From the BLS: Regional and State Employment and Unemployment Summary
Regional and state unemployment rates were generally little changed in May. Twenty states had unemployment rate decreases from April, 16 states had increases, and 14 states and the District of Columbia had no change, the U.S. Bureau of Labor Statistics reported today.
Rhode Island again had the highest unemployment rate among the states in May, 8.2 percent. North Dakota again had the lowest jobless rate, 2.6 percent.
This graph shows the current unemployment rate for each state (red), and the max during the recession (blue). All states are well below the maximum unemployment rate for the recession.
The size of the blue bar indicates the amount of improvement.
The states are ranked by the highest current unemployment rate. No state has double digit or even a 9% unemployment rate. Only Rhode Island (8.2%) is at or above 8%.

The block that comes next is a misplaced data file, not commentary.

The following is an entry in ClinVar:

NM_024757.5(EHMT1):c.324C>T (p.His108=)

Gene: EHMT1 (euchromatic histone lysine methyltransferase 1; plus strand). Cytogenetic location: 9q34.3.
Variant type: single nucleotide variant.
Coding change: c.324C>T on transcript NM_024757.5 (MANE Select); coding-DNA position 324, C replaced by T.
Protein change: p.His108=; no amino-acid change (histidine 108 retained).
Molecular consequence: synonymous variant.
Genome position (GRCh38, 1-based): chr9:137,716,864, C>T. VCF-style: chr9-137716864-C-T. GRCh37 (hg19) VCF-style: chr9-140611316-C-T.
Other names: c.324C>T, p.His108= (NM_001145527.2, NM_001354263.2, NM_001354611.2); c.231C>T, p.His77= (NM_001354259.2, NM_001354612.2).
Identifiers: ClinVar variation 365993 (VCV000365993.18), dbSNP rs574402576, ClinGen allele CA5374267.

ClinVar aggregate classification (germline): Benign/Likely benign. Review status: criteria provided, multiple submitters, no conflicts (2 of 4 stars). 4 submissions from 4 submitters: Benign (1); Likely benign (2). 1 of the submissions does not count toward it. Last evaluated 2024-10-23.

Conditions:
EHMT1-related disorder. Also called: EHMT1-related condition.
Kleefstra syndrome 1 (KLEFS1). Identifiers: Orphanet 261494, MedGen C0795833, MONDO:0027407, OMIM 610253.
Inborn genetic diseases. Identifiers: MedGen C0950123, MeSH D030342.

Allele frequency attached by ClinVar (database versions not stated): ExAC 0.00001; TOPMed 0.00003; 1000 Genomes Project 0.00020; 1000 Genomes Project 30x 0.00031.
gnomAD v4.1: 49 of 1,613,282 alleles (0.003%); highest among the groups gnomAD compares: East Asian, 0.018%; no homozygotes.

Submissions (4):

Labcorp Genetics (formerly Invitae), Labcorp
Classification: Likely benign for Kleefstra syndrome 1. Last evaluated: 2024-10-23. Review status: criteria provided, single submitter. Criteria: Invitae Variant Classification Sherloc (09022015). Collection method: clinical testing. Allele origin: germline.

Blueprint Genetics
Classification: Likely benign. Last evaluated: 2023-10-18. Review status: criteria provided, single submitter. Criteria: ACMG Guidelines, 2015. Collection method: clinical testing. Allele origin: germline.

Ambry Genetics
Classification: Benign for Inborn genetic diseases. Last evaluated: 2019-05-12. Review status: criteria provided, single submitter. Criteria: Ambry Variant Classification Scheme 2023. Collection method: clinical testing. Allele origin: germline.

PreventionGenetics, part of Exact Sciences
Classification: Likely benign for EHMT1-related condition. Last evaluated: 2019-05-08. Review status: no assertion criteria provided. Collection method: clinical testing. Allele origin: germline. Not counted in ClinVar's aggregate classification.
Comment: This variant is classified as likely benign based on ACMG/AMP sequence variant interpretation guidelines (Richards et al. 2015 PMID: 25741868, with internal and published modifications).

The second graph shows the number of states with unemployment rates at or above certain levels since January 2006. At the worst of the employment recession, there were 10 states with an unemployment rate at or above 11% (red).
Currently no state has an unemployment rate at or above 9% (purple), 1 state is at or above 8% (light blue), and 9 states are at or above 7% (dark blue).